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Calling Protesters 'Thugs' And Biden Extreme, Trump's Bombastic Campaign Returns

President Trump addresses supporters during a campaign rally at Manchester, N.H. during the ongoing pandemic.
Saul Loeb
AFP via Getty Images
President Trump addresses supporters during a campaign rally at Manchester, N.H. during the ongoing pandemic.

President Trump on Friday struck a markedly different tone at a New Hampshire rally as compared his address to the Republican National Convention the night before.

Speaking to a crowd of a few hundred supporters in Manchester, Trump returned to his trademark bombastic, free-wheeling campaign style as he echoed many of the same themes he broached during his convention acceptance speech — warning of a looming "socialist" threat and bashing his 2020 rival Joe Biden.

"I gave a big speech last night. I said, 'What am I doing tomorrow night?' 'You're going to New Hampshire. But, sir,' " he said, recreating a supposed conversation with a member of his staff before being interrupted by cheers.

"'But sir, we can cancel New Hampshire. Because, you know, you had a big night.' I said, 'Are you crazy? I don't have that courage to cancel New Hampshire.' I gotta win New Hampshire, and I love the people. And you've been very good to me," he said.

During his remarks, Trump repeated attacks toward his opponent Biden, describing him as a far-left extremist, and stepped up criticism of Biden's running mate, Kamala Harris — the first Black woman and first Asian-American vice presidential nominee on a major party ticket — as incompetent.

"Joe Biden is running on the most extreme far-left platform of any nominee in American history. And if our foreign adversaries were devising a plan to destroy the United States from within, all they have to look is at Biden-Harris — how bout her? Is she a beauty? What a beauty that is," he said as the crowd jeered.

"They pick a woman who starts off — she starts off sort of strong. She's one of the favorites. Within a few months, she goes down, down," he said.

"She was terrible. And this would be your president? Possibly? I don't think so. You know, I want to see the first woman president also, but I don't want to see a woman president get into that position the way she'd do it. And she's not competent. She's not competent," Trump said.

Revving up his supporters with an image of a Democratic-led city overrun by "thugs," Trump also criticized Washington, D.C., Mayor Muriel Bowser for her handling of a peaceful protest outside of the White House Thursday night that went on during Trump's convention speech.

"What I didn't like it — you saw this, right? When it was over? You saw when it was over? The thugs outside. Because the Democratic mayor of Washington, D.C. — it's another Democrat that's not believing in law and order. And you know we give Washington, D.C., a lot of money to run it. But they don't do a good job of running it, the mayor. She doesn't run anything. These incredible people from all over the country, all over the world that were there last night, they walked out to a bunch of thugs. And that wasn't — remember this, that wasn't friendly protesters. They were thugs. They were thugs," he said.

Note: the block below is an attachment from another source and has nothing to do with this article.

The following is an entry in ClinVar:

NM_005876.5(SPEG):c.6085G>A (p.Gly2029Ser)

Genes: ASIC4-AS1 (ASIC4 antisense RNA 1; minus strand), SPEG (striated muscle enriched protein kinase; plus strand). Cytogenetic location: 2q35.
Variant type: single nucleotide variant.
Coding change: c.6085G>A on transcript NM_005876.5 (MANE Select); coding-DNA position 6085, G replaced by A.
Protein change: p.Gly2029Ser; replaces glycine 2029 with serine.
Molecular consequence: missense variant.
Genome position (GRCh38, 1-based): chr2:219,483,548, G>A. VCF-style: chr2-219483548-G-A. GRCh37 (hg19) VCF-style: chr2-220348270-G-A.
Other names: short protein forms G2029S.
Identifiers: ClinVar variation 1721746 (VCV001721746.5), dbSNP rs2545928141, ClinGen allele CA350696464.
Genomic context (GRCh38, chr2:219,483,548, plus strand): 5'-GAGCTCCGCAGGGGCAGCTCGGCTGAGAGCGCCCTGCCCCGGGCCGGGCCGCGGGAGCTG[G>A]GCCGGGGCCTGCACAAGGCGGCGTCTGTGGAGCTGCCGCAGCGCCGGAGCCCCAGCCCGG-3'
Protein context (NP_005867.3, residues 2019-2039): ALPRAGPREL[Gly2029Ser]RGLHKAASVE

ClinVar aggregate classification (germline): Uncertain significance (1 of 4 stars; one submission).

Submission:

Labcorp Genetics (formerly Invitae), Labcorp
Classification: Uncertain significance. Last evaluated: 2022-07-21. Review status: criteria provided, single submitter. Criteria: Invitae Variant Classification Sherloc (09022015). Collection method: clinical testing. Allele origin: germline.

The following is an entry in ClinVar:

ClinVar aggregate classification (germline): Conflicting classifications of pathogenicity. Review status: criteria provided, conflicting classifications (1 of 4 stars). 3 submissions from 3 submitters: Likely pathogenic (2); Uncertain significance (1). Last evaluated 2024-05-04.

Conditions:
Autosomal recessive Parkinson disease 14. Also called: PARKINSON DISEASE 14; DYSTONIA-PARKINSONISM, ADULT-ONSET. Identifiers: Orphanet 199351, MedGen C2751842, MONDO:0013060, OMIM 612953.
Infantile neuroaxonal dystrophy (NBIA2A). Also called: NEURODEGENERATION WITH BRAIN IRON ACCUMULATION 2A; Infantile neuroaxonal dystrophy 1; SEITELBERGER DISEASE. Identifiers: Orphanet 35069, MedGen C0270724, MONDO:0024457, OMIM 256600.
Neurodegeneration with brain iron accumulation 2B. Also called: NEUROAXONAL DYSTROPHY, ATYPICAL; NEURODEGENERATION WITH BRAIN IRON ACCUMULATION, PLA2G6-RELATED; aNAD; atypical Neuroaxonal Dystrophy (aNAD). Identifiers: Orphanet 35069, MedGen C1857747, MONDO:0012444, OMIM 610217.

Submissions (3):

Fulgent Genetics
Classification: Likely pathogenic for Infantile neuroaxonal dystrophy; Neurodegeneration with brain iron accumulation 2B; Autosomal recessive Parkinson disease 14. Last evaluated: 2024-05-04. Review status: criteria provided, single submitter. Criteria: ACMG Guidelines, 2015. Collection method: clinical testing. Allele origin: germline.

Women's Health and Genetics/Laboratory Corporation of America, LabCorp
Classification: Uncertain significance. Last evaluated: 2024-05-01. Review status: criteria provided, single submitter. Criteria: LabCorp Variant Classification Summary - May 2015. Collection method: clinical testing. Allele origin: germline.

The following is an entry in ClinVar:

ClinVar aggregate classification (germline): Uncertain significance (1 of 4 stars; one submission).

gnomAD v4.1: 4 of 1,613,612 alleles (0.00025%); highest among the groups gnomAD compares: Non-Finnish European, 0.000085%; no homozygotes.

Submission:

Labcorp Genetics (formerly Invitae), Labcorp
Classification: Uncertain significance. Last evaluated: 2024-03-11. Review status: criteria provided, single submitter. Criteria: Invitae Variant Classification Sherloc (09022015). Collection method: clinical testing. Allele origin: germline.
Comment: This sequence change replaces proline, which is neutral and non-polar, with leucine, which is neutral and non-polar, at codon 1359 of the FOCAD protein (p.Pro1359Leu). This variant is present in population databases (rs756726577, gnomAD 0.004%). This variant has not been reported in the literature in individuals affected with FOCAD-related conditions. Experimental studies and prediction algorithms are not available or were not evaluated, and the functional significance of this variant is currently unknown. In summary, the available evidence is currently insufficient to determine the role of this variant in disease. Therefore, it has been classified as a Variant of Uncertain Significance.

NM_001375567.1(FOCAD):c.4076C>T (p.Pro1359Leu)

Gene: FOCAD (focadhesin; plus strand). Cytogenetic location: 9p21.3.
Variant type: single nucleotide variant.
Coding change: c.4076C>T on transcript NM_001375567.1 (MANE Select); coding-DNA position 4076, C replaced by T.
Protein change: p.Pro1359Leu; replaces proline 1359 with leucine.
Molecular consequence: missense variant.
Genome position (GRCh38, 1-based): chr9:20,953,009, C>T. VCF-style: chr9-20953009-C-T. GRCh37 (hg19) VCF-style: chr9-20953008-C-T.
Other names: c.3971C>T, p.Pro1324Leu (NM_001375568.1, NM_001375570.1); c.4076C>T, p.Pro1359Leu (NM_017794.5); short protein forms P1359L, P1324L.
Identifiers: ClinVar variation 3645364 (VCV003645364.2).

Trump also exaggerated a situation involving Republican Kentucky Sen. Rand Paul, who was approached by protesters while leaving Thursday night's convention. Demonstrators demanded accountability from the police officers who shot and killed 26-year-old emergency medical technician Breonna Taylor in her Louisville home after they executed a no-knock warrant at the wrong apartment.

"When a senator like Rand Paul walks out — and thank God we had some good police around him, and they took tremendous abuse. And Rand Paul was in big trouble last night. He's a good guy, he's a friend of mine. And that shouldn't happen to anybody," Trump said.

Trump delivered remarks to a tightly packed crowd, many of whom were not wearing masks, despite the fact that the U.S. death toll from the coronavirus has exceeded 180,000. When attendees were told to put on face masks in an announcement, a requirement in New Hampshire for gatherings larger than 100 people, the crowd booed.

Timothy Parnell, an engineer who was in the crowd, says Democrats' criticism of Trump's handling of the coronavirus is absurd.

"The only way the president could have done better if he was psychic," he said. "He took advice from the scientists he asked for advice. I don't remember when time when he didn't follow what they were asking him to do."

Melissa Cote of Fitchburg, Mass., believes Trump's patriotism alone warrants him getting another term in the White House.

"The world is not what it used to be but one thing I love about President Trump – he is all American, he loves our country," she said. "Biden? He loves himself."

NHPR reporter Josh Rogers contributed to this report.

Copyright 2021 NPR. To see more, visit https://www.npr.org.

Alana Wise joined WAMU in September 2018 as the 2018-2020 Audion Reporting Fellow for Guns & America. Selected as one of 10 recipients nationwide of the Audion Reporting Fellowship, Alana works in the WAMU newsroom as part of a national reporting project and is spending two years focusing on the impact of guns in the Washington region.
Alana Wise
Alana Wise is a politics reporter on the Washington desk at NPR.